That's not bread that Subway has been using to make its sandwiches — at least not according to Ireland's highest court.
The republic's Supreme Court ruled Tuesday that because of their sugar content, Subway's loaves don't meet the legal standard for bread.
A case was brought by Bookfinders Ltd, an Irish franchisee of the U.S. company based in Galway, which argued that Subway's bread should be exempt from taxes because it is a "staple" food.
Instead, the five-judge court found that Subway's bread was a "confectionary or fancy baked good," as its sugar-to-flour ratio was nearly five times too high to fall within the legal standard of staple foods.
Under Ireland's Value-Added Tax Act of 1972, bread can't have a sugar content that exceeds 2 percent of its weight of flour in dough to be considered a staple food and therefore tax-free.
All of Subway's heated sandwich bread options — white bread, Italian, nine-grain wheat, honey oat, Italian herbs and cheese, nine-grain multiseed and hearty Italian — have sugar contents of 10 percent.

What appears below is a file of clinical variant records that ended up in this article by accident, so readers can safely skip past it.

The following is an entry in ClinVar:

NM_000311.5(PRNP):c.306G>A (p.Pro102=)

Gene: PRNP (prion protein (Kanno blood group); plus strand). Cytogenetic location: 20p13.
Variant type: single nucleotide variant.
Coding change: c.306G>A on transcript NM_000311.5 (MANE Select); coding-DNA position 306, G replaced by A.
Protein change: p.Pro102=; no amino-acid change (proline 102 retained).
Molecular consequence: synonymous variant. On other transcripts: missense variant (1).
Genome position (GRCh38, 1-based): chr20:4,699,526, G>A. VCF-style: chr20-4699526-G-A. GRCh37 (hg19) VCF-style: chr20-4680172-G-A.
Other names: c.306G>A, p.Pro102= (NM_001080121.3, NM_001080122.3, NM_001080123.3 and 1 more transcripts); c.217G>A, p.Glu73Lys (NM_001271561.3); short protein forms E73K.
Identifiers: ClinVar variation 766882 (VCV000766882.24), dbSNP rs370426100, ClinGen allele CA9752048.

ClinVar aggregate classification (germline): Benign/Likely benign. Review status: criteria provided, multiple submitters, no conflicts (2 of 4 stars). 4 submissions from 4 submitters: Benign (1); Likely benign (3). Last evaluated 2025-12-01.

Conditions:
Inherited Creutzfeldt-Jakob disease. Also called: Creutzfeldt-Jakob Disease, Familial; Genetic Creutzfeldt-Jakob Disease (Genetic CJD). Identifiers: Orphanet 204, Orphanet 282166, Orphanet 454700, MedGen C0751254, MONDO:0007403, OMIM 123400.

"There is no dispute that the bread supplied by Subway in its heated sandwiches has a sugar content of 10 percent of the weight of the flour included in the dough," the judgment read.
According to the Irish Independent, the case by Bookfinders stems from a 2006 decision in which the Office of Revenue Commissioners denied it refunds for value-added tax payments made from early 2004 to late 2005. Bookfinders claims that it shouldn't have been taxed and that it is entitled to a refund.
Subway pushed back against the ruling that its sandwiches were made of anything other than bread.
"Subway's bread is, of course, bread," a Subway spokesperson said in a statement. "We have been baking fresh bread in our restaurants for more than three decades, and our guests return each day for sandwiches made on bread that smells as good as it tastes."
In nutritional information on the company's website, all of its bread contains at least 1 gram of sugar.
The company said it will be reviewing the ruling.